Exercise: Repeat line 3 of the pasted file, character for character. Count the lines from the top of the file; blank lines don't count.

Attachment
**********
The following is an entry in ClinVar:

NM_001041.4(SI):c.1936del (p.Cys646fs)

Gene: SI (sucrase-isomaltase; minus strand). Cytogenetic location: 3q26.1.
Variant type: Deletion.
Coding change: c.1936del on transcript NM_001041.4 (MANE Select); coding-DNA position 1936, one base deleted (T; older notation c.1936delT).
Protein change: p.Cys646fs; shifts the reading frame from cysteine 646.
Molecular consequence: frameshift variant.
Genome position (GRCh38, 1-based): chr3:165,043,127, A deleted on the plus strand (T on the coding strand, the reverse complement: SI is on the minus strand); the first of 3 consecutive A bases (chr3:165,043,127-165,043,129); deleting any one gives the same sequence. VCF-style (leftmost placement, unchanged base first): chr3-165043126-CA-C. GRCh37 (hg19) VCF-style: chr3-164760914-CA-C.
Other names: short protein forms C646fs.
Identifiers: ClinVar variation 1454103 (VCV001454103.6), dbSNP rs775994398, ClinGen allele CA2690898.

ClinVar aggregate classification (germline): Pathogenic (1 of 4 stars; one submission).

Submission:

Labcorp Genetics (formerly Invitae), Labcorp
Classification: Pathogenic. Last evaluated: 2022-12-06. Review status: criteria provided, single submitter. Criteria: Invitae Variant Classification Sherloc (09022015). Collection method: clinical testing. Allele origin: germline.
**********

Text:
Gene: SI (sucrase-isomaltase; minus strand). Cytogenetic location: 3q26.1.